It will take at least an hour for everything to set. Once it does, you should be golden and ready to shave 3-4 strokes off your game. Although I didn't drop any strokes myself, the new grips felt great.
The process took about 15 minutes per club, but I'm sure there are hundreds of little tricks out there to make this process easier and faster. I would love to see some good comments and suggestions below from others that have discovered the pleasure in doing their own grips.
[ comments ]
Get a hook-style blade for the utility knife. Make one long "incision" up the old grip and peel it back like a banana. Takes 15-20 seconds max. No need to "shred" the old grip.
Lighter fluid is the best solvent to my opinion mineral spirits i haven't tried but will on the next.
Curious, what are people using to get the tape off of graphite shafts? Is steel wool too rough?
Wow, I have read other websites and found some horror stories, so I bought just one grip and tryed it on my 7 iron. Just as you stated and I now can't figure out where these other people had problems. I will finish the rest of the clubs myself. I did find that it took longer then one hour for mine to set up. Maybe because it was very humid out. Thanks for your instructions.
If you buy a kit they provide a rubber sleave to use with a table vise. Keeping the club held in place is key to sliding the grip on all the way and setting it straight.
beisenhauer is right, an investment in the hook utility blades is great and will save you time, took the old grips off in about a minute each. Also invest in the plastic or rubber shaft holder, and a vice, it just makes the process so much easier. Paint thinner was quick and easy to use, also cheaper then the solvents. When you are shaking the solvent in the grip put a tee in the hole on the bottom of the grip, much easier then having the solvent pour out the bottom. Also you must put the grip on when the tape is as wet as possible it makes the grip slide on very easy, when sliding it on, hold the grip on the bottom almost pushing it on with you palm, dont stop sliding it, should be one constant motion.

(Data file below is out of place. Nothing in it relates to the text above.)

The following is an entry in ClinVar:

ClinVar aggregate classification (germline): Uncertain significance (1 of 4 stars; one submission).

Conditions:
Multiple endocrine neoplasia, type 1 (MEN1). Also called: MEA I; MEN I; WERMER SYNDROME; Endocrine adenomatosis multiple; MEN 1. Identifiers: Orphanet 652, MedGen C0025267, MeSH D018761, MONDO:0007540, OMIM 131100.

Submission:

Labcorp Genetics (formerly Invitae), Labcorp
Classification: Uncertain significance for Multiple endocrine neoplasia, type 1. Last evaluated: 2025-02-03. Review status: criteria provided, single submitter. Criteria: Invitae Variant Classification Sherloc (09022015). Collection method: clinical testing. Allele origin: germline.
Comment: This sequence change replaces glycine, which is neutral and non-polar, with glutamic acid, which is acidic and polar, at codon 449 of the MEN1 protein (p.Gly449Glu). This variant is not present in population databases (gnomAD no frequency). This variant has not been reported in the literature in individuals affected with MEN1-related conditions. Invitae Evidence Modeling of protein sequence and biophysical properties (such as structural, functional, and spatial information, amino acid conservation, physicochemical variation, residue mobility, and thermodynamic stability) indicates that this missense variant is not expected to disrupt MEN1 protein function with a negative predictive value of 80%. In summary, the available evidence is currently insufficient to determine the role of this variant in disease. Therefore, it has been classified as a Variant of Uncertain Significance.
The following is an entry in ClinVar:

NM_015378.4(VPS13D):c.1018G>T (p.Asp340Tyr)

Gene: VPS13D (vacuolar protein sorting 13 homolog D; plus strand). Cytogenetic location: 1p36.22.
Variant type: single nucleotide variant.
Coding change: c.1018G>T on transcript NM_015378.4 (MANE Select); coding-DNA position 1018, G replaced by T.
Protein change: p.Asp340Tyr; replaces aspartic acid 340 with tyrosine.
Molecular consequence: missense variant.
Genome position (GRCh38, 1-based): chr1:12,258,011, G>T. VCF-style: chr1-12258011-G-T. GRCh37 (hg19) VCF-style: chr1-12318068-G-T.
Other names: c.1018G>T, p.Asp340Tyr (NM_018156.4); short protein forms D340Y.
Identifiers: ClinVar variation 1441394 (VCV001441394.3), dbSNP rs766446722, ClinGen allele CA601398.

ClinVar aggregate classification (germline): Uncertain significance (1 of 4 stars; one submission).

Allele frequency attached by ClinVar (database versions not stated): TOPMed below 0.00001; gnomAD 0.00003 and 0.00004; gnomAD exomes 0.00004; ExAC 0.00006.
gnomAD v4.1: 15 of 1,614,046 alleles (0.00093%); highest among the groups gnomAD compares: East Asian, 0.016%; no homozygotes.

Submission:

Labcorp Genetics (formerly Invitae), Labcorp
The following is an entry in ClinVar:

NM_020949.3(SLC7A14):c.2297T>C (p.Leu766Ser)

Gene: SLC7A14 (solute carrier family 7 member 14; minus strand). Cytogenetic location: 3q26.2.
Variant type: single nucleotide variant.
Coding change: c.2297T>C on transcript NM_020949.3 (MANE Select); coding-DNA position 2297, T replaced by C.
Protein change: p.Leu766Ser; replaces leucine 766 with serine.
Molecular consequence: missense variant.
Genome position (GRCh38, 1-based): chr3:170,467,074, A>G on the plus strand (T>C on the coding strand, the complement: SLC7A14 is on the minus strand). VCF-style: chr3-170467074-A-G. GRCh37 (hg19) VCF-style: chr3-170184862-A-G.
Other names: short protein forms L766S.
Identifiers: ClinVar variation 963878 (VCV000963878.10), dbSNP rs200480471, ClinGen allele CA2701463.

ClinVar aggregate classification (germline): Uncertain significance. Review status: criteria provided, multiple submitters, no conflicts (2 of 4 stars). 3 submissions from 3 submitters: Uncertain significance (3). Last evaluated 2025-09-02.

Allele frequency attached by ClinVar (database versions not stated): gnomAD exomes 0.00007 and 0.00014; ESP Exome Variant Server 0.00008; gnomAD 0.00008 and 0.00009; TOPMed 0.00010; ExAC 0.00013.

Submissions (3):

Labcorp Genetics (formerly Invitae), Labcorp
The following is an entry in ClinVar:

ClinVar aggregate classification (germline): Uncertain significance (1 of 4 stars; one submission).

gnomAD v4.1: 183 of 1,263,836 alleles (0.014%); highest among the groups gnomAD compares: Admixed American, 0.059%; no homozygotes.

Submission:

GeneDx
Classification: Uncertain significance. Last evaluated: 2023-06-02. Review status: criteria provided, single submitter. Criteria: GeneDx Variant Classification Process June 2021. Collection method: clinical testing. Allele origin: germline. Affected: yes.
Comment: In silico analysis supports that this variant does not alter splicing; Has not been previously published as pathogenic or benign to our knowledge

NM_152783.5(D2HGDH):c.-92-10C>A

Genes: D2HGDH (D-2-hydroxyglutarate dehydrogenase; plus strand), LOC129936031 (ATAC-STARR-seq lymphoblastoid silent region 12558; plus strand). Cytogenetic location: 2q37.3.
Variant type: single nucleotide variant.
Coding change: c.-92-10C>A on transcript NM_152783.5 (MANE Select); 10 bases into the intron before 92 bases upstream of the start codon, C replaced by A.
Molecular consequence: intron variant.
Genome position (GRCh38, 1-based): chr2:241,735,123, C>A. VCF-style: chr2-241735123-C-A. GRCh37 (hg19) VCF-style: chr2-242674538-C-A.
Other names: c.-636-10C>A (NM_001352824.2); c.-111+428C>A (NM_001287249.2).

Marc D says:
I put a tee into the hole at the end of the grip as well. It not only keeps the process clean but creates air pressure inside which I think helps to expand the grip and get the grip on easily. When you take the tee out you'll know right away how much pressure builds up.
I love it, reminds me of retaping my hockey stick when I was younger which helps with the bonding as the Wedgeguy mentioned and what he says is true. I've recently switched from Golf Pride Tour wrap to tour velvet, both are great.
Black and decker makes a workbench/vice combo that works awesome for this. You'll use the workbench all the time for other things too. It's nice because the whole bench top splits in half, and acts as the vice. It is groved, and fits the shaft perfect with no damage.
my only comment is, where is the white alignment line supposed to go? is it supposed to match up with the leading edge of the club face or straight down the club's shaft? this really comes into it if you have an off set...
If I were to try this, I'd go to the local "second hand" golf store and pickup a couple $5 or $10 irons to practice on before trying it on my own clubs. A cheap investment to make sure you don't have to buy a new set of clubs because you crushed your shafts re-gripping them.
Most grips have a logo. If there is not logo, they may have small "registration marks" on the grip at the opening and/or on the butt end. Some grips have both a logo and the registration marks. Use these marks as the key to your alignment.
How do you line them all up and with what?
Place your club in your vice or other clamping device with the toe of the club straight up in the air. Look at the clubface and locate the bottom groove. That bottom groove should be held absolutely vertical. Do not use the top of the clubhead or the bottom of the head for alignment. There are many shapes and angles so will be misleading. For perfect alignment, put the grip on the shaft so that the logo or any registration marks are diectly on top of the shaft and also lined up perfectly with the bottom groove of the clubhead. To make sure, put the club in the playing position and site down the shaft. All the grip markings and the bottom groove should all line up.
Acetone is the best solvent i find. You can even remove your old grips intact by injecting it in under them with a syringe and needle. I was however wondering if you could use a contact adhesive instead of tape.
I have done a number of my own and friends grips. I align grips by using a gripping gig from Golf Smith. Costs more but helps to keep everything straight. I also plug the small hole with my ring finger, pour in the solvent to about 1/6th full in the grip and then tightly cover the top (large) hole in the grip with my thumb and shake it up and down to coat the inside of the grip. I then hold the grip vertically over the tape and remove my finger from the small hole and then remove my thumb and let the solvent in the grip dribble over the tape. This usually coats all of the tape nicely and then I push the grip on and align. I also have one of my kids hold a paint tray under the club to catch any spillage. This process works great for me!